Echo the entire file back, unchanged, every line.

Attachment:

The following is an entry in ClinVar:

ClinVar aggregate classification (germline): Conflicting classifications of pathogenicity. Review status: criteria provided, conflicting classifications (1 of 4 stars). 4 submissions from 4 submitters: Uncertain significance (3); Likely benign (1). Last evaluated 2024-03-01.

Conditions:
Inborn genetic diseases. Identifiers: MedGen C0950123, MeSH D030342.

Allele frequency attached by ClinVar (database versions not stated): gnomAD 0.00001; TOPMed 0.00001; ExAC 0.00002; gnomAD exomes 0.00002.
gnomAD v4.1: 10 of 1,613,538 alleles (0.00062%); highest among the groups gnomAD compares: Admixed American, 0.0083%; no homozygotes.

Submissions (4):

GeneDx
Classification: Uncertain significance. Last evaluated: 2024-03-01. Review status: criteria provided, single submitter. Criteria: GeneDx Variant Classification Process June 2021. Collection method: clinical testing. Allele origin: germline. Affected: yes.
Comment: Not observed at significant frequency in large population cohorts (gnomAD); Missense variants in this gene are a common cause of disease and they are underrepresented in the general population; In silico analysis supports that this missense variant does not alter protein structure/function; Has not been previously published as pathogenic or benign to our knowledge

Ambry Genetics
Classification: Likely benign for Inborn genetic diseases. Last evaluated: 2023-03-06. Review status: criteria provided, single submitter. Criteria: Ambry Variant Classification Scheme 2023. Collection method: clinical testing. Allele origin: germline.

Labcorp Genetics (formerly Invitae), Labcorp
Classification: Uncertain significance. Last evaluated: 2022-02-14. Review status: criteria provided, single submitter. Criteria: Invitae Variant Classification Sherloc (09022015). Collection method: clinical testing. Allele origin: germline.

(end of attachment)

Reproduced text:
The following is an entry in ClinVar:

ClinVar aggregate classification (germline): Conflicting classifications of pathogenicity. Review status: criteria provided, conflicting classifications (1 of 4 stars). 4 submissions from 4 submitters: Uncertain significance (3); Likely benign (1). Last evaluated 2024-03-01.

Conditions:
Inborn genetic diseases. Identifiers: MedGen C0950123, MeSH D030342.

Allele frequency attached by ClinVar (database versions not stated): gnomAD 0.00001; TOPMed 0.00001; ExAC 0.00002; gnomAD exomes 0.00002.
gnomAD v4.1: 10 of 1,613,538 alleles (0.00062%); highest among the groups gnomAD compares: Admixed American, 0.0083%; no homozygotes.

Submissions (4):

GeneDx
Classification: Uncertain significance. Last evaluated: 2024-03-01. Review status: criteria provided, single submitter. Criteria: GeneDx Variant Classification Process June 2021. Collection method: clinical testing. Allele origin: germline. Affected: yes.
Comment: Not observed at significant frequency in large population cohorts (gnomAD); Missense variants in this gene are a common cause of disease and they are underrepresented in the general population; In silico analysis supports that this missense variant does not alter protein structure/function; Has not been previously published as pathogenic or benign to our knowledge

Ambry Genetics
Classification: Likely benign for Inborn genetic diseases. Last evaluated: 2023-03-06. Review status: criteria provided, single submitter. Criteria: Ambry Variant Classification Scheme 2023. Collection method: clinical testing. Allele origin: germline.

Labcorp Genetics (formerly Invitae), Labcorp
Classification: Uncertain significance. Last evaluated: 2022-02-14. Review status: criteria provided, single submitter. Criteria: Invitae Variant Classification Sherloc (09022015). Collection method: clinical testing. Allele origin: germline.